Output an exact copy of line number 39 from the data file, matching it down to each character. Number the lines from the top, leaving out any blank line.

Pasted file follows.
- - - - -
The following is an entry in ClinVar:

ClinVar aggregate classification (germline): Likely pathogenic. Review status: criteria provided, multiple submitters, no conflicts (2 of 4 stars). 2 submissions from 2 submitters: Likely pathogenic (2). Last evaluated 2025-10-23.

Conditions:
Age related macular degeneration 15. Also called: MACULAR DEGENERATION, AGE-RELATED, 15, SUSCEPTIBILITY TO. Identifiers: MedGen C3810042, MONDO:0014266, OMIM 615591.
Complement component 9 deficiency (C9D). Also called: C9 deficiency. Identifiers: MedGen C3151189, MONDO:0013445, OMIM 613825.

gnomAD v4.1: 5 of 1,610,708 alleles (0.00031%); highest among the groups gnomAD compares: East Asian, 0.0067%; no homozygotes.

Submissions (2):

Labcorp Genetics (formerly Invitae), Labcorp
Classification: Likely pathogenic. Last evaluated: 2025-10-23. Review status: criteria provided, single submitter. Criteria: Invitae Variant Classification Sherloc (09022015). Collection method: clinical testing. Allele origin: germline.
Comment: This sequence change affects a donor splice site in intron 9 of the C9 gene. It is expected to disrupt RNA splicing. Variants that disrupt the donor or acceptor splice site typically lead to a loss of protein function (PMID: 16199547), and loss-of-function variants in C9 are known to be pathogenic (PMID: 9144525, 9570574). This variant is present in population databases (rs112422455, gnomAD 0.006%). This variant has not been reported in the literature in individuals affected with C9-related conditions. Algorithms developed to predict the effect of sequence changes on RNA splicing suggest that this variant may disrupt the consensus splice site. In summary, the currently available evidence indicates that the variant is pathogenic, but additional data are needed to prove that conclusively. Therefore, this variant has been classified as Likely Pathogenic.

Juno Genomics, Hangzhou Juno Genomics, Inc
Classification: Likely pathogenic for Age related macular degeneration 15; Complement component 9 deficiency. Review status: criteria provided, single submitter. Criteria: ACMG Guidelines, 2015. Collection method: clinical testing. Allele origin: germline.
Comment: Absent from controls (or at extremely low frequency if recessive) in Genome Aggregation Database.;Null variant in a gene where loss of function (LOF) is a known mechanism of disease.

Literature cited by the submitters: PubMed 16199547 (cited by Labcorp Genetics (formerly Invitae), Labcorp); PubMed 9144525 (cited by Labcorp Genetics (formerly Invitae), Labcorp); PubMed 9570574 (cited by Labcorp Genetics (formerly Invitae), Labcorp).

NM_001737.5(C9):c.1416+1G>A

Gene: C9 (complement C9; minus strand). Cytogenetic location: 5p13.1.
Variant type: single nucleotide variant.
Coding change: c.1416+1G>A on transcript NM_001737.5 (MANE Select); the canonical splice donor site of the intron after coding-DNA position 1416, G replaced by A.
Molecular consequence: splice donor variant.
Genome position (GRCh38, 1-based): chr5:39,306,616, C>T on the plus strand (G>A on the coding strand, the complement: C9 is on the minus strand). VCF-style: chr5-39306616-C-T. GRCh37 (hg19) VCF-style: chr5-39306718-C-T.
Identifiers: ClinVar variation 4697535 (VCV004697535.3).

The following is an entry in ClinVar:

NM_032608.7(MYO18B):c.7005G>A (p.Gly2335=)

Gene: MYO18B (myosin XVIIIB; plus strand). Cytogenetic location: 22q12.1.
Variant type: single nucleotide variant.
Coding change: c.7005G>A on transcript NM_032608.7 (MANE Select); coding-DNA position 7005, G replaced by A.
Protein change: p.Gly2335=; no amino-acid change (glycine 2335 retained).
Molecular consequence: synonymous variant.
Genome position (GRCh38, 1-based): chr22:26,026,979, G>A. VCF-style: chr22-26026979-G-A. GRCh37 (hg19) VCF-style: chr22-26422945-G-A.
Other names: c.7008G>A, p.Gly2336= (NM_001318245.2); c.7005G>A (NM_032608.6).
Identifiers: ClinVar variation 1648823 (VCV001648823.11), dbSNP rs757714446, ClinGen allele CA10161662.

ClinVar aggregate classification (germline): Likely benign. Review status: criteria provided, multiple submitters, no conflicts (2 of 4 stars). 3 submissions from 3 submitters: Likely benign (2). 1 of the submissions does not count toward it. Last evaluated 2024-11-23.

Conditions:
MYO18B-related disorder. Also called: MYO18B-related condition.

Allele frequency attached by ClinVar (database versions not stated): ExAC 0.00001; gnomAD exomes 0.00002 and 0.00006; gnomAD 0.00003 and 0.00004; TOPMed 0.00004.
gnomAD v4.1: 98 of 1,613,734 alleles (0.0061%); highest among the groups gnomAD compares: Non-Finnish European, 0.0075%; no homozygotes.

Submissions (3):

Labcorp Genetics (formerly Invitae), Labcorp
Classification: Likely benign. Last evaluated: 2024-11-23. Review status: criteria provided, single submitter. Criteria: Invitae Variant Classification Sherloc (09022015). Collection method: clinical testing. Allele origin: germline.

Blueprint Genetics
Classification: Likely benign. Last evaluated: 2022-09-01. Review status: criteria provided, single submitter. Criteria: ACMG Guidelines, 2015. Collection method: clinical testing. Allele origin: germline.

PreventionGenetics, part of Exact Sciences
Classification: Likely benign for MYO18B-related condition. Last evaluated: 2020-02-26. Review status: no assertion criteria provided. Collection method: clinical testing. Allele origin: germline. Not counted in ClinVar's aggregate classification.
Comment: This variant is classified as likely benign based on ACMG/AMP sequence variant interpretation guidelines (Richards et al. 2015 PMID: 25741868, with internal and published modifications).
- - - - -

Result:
Classification: Likely benign. Last evaluated: 2024-11-23. Review status: criteria provided, single submitter. Criteria: Invitae Variant Classification Sherloc (09022015). Collection method: clinical testing. Allele origin: germline.